a fall : To-morrow, sir, I wrestle for my credit ; Oli. Let me go, say.

and he that escapes me without some broken limb, Orl. I will not, till I please : you shall hear me. shall acquit him well. Your brother is but young, My father charged you in his will to give me good and tender; and, for your love, I would be loath to education : you have trained me like a peasant, foil him, as I must, for my own honour, if he come obscuring and hiding from me all gentleman-like in: therefore, out of my love to you, I came hither qualities : the spirit of my father grows strong in to acquaint you withal ; that either you might stay ine, and I will no longer endure it; therefore him from his intendment, or brook such disgrace allow me such exercises as may become a gentle well as he shall run into , in that it is a thing of his man, or give me the poor allottery my father left own search, and altogether against my will. me by testament; with that I will go buy my for- Oli. Charles, I thank thee for thy love to me, tunes.

which thou shalt find I will most kindly requite. I Oli. And what wilt thou do? beg, when that is had myself notice of my brother's purpose herein, spent ? Well, sir, get you in : I will not long be and have by underhand means laboured to dissuade troubled with you: you shall have some part of him from it; but he is resolute. I'll tell thee, your will: I pray you, leave me.

Charles, - it is the stubbornest young fellow of Orl. I will no further offend you than becomes France; full of ambition, an envious emulator of me for my good.

every man's good parts, a secret and villainous Oli. Get you with him, you old dog.

contriver against me his natural brother; therefore Adam. Is old dog my reward ? most true, I have use thy discretion; I had as lief thou didst break lost my teeth in your service. — God be with my his neck as his finger: And thou wert best look old master! he would not have spoke such a word. to't; for if thou dost him any slight disgrace, or it

(Exeunt ORLANDO and Adam. he do not mightily grace himself on thee, he will Oli. Is it even so ? begin you to grow upon me? practise against thee by poison, entrap thee by some I will physick your rankness, and yet give no thou- treacherous device, and never leave thee till he hath sand crowns neither. Hola, Dennis !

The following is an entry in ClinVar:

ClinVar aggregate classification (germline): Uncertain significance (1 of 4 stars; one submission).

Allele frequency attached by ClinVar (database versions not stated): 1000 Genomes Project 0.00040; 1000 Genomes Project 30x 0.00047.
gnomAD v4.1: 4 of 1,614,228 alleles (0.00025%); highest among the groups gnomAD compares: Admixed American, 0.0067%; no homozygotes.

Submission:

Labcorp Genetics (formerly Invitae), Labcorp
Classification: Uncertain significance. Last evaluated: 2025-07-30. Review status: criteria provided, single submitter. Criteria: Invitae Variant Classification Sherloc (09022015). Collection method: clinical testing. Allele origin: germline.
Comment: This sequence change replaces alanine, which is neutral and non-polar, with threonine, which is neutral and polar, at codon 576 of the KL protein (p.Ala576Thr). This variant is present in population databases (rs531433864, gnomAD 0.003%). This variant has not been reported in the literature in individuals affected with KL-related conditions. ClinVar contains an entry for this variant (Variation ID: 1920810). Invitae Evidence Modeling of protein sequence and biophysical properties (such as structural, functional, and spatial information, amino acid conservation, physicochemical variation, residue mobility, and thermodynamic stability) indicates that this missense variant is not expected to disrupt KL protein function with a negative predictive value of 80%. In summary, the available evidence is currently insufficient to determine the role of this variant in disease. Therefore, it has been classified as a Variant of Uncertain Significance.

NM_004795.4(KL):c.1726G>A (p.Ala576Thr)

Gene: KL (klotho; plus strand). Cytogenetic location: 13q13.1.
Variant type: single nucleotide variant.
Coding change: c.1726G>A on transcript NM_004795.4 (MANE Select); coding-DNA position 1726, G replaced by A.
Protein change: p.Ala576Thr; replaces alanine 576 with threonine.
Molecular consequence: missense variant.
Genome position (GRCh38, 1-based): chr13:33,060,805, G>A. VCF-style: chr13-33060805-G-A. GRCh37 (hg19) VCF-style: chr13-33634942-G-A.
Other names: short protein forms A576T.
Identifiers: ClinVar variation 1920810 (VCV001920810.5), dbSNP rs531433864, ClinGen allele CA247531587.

ta'en thy life by some indirect means or other; for,

I assure thee, and almost with tears I speak it, there Enter Dennis.

is not one so young and so villainous this day living, Den. Calls your worship?

I speak but brotherly of him; but should I anatomize Oli. Was not Charles, the duke's wrestler, here, him to thee as he is, I must blush and weep, and to speak with me?

thou must look pale and wonder. Den. So please you, he is here at the door, and

Cha. I am heartily glad, I came hither to you: importunes access to you.

If he come to-morrow, I'll give him his payment : Oli. Call him in. (Erit Dennis.) – 'Twill be a If ever he go alone again, I'll never wrestle for good way; and to-morrow the wrestling is.

prize more: And so, heaven keep your worship ! Enter CHARLES.


Oli. Farewell, good Charles. — Now will I stir Cha. Good morrow to your worship.

this gamester 3: I hope I shall see an end of him ; Oli. Good monsieur Charles ! — what's the new for my soul, yet I know not why, hates nothing news at the new court?

more than he. Yet he's gentle; never school d, Cha. There's no news at the court, sir, but the and yet learned; full of noble device ; of all sorts 4 old news : that is, the old duke is banished by his enchantingly beloved ; and, indeed, so much in the younger brother the new duke; and three or four heart of the world, and especially of my own people, loving lords have put themselves into voluntary who best know him, that I am altogether misprised: exile with him, whose lands and revenues enrich but it shall not be so long; this wrestler shall clear the new duke; therefore he gives them good leave all : nothing remains, but that I kindle the boy to wander.

thither, which now I'll go about.

[Eril. Oli. Can you tell, if Rosalind, the duke's daughter, be banished with her father ?

SCENE II. - A Lawn before the Duke's Palace. Cha. O, no; for the duke's daughter, her cousin, so loves her, — being ever from their cradles bred

Enter Rosalind and Celia. together, — that she would have followed her exile, Cel. I pray thee, Rosalind, sweet my coz, be merry. or have died to stay behind her. She is at the Ros. Dear Celia, I show more mirth than I ain court, and no less beloved of her uncle than his mistress of: and would you yet I were merrier? own daughter; and never two ladies loved as they do. Unless you could teach me to forget a banished Oli. Where will the old duke live?

father, you must not learn me how to remember

any extraordinary pleasure. 2 Villain is used in a double sense; by Oliver for a worth. less fellow, and by Orlando for a man ot basc extraction.

3 Frolicksome fellow.

4 Of all ranks.